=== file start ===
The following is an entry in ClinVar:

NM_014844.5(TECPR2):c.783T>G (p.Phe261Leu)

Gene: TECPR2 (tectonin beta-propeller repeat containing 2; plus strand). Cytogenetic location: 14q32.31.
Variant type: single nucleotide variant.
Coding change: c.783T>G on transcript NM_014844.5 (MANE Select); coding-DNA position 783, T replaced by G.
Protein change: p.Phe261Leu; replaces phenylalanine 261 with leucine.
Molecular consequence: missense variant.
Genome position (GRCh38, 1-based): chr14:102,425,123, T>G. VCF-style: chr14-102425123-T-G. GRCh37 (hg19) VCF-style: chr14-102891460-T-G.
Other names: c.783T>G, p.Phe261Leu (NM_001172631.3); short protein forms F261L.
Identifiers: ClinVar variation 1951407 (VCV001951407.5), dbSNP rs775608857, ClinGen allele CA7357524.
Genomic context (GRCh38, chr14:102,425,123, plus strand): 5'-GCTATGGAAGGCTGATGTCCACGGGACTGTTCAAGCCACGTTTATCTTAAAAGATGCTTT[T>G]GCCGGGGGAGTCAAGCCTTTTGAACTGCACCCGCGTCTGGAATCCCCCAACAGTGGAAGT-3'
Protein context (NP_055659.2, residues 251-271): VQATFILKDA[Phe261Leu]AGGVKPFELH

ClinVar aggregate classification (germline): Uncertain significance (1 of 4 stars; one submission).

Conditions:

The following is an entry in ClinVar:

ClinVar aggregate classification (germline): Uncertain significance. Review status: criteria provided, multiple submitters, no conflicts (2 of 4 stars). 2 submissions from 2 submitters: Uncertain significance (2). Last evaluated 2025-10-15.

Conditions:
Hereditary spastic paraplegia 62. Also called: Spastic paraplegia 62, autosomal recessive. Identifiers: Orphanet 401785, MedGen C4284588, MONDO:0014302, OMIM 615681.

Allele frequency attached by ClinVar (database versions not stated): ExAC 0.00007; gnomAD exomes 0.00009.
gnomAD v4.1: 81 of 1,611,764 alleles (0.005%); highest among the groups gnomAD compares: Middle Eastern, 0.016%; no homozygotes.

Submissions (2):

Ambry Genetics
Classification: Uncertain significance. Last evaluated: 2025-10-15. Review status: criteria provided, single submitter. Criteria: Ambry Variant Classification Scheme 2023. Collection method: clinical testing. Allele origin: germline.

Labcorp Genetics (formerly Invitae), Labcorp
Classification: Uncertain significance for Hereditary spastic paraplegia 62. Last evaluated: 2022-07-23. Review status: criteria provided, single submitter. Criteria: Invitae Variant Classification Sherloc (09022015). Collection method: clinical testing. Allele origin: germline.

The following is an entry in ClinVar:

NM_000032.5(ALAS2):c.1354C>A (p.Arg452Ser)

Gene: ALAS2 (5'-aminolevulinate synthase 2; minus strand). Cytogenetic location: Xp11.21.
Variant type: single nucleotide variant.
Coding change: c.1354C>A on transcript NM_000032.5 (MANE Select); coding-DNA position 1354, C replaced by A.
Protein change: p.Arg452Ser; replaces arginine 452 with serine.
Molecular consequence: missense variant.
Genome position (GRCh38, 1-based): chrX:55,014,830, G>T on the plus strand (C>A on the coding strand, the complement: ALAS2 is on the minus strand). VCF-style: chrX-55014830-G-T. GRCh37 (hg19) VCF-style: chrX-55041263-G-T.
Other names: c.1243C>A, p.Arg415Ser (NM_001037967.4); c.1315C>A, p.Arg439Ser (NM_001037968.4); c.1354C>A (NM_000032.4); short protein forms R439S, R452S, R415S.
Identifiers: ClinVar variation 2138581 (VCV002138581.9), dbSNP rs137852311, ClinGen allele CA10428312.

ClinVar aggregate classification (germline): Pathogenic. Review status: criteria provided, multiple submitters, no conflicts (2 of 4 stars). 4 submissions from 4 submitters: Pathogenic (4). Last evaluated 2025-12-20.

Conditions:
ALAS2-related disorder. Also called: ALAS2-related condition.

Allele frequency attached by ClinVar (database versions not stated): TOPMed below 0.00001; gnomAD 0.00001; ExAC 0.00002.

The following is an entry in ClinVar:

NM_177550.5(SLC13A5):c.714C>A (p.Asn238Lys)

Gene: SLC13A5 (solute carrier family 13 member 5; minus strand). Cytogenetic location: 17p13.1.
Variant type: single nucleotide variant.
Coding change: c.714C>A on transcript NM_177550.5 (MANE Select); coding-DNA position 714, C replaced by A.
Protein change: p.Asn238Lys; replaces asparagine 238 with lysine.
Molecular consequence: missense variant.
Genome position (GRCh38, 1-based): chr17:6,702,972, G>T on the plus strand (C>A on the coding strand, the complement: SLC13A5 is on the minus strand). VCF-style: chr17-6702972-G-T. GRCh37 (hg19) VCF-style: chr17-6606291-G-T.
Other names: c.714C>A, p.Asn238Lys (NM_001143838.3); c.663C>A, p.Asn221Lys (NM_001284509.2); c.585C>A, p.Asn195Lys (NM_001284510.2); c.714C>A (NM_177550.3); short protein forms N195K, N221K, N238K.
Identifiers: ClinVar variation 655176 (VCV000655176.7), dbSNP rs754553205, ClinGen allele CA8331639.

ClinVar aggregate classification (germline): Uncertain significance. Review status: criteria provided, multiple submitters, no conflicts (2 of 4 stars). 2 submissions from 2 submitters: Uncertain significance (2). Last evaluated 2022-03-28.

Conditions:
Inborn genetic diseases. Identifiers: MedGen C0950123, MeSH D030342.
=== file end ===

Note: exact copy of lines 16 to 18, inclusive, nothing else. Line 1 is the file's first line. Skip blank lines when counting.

ClinVar aggregate classification (germline): Uncertain significance. Review status: criteria provided, multiple submitters, no conflicts (2 of 4 stars). 2 submissions from 2 submitters: Uncertain significance (2). Last evaluated 2025-10-15.

Conditions:
Hereditary spastic paraplegia 62. Also called: Spastic paraplegia 62, autosomal recessive. Identifiers: Orphanet 401785, MedGen C4284588, MONDO:0014302, OMIM 615681.